• 0-14 years: 40.9% (male 3,891,762/female 3,822,870)
• 15-64 years: 55.9% (male 5,298,143/female 5,250,493)
• 65 years and over: 3.3% (male 283,289/female 332,744) (2009 est.)
Population growth rate:
• 2.19% (2009 est.)country comparison to the world: 41
• 34.1 births/1,000 population (2009 est.)country comparison to the world: 40
• 12.2 deaths/1,000 population (July 2009 est.)country comparison to the world: 34
• urban population: 57% of total population (2008)
• rate of urbanization: 3.5% annual rate of change (2005-10 est.)
Infant mortality rate:
• total: 63.34 deaths/1,000 live birthscountry comparison to the world: 36
• male: 68.08 deaths/1,000 live births
• female: 58.47 deaths/1,000 live births (2009 est.)
Life expectancy at birth:
• total population: 53.69 yearscountry comparison to the world: 201
• male: 52.89 years
• female: 54.52 years (2009 est.)
Total fertility rate:
• 4.33 children born/woman (2009 est.)country comparison to the world: 42
HIV/AIDS - people living with HIV/AIDS:
• 540,000 (2007 est.) country comparison to the world: 19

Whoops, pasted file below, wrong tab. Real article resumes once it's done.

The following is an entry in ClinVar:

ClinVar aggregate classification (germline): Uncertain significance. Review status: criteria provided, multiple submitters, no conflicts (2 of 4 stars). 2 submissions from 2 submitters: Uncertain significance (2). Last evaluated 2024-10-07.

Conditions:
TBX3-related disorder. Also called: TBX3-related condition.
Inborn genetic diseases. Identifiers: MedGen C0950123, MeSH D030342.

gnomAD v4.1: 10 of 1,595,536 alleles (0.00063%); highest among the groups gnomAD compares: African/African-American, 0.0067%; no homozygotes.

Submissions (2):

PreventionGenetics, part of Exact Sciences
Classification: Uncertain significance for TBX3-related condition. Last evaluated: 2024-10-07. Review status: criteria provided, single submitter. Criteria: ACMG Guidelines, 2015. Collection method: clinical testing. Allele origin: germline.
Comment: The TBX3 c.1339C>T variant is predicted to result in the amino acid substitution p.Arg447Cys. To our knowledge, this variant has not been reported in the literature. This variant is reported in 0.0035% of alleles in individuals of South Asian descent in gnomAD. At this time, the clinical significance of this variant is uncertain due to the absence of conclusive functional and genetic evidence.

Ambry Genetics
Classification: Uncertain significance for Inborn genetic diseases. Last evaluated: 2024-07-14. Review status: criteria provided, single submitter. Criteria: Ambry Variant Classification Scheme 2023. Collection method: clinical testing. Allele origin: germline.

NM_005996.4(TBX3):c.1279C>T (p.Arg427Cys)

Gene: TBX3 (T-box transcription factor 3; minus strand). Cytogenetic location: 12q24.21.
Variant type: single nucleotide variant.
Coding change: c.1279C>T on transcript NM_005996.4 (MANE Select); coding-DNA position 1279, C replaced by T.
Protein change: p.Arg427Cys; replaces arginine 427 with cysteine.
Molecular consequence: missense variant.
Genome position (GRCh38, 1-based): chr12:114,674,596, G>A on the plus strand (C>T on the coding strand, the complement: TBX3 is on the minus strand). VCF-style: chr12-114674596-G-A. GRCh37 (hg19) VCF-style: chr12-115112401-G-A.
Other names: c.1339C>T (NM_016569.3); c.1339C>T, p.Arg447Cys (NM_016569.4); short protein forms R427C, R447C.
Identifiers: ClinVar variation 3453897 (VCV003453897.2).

Major infectious diseases:
• degree of risk: very high
• food or waterborne diseases: bacterial and protozoal diarrhea, hepatitis A and E, and typhoid fever
• vectorborne diseases: malaria and yellow fever
• water contact disease: schistosomiasis
• respiratory disease: meningococcal meningitis
• animal contact disease: rabies (2009)
• Cameroon Highlanders 31%, Equatorial Bantu 19%, Kirdi 11%, Fulani 10%, Northwestern Bantu 8%, Eastern Nigritic 7%, other African 13%, non-African less than 1%
• indigenous beliefs 40%, Christian 40%, Muslim 20%
• 24 major African language groups, English (official), French (official)
• definition: age 15 and over can read and write
• total population: 67.9%
• male: 77%
• female: 59.8% (2001 est.)
School life expectancy (primary to tertiary education):
• total: 9 years
• male: 10 years
• female: 8 years (2006)
• conventional long form: Republic of Cameroon
• conventional short form: Cameroon
• local long form: Republique du Cameroun/Republic of Cameroon
• local short form: Cameroun/Cameroon
• former: French Cameroon, British Cameroon, Federal Republic of Cameroon, United Republic of Cameroon
• republic; multiparty presidential regime
• 10 regions (regions, singular - region); Adamaoua, Centre, Est, Extreme-Nord, Littoral, Nord, North-West (Nord-Ouest), Ouest, Sud, South-West (Sud-Ouest)
• 1 January 1960 (from French-administered UN trusteeship)
• Republic Day (National Day), 20 May (1972)
• approved by referendum 20 May 1972; adopted 2 June 1972; revised January 1996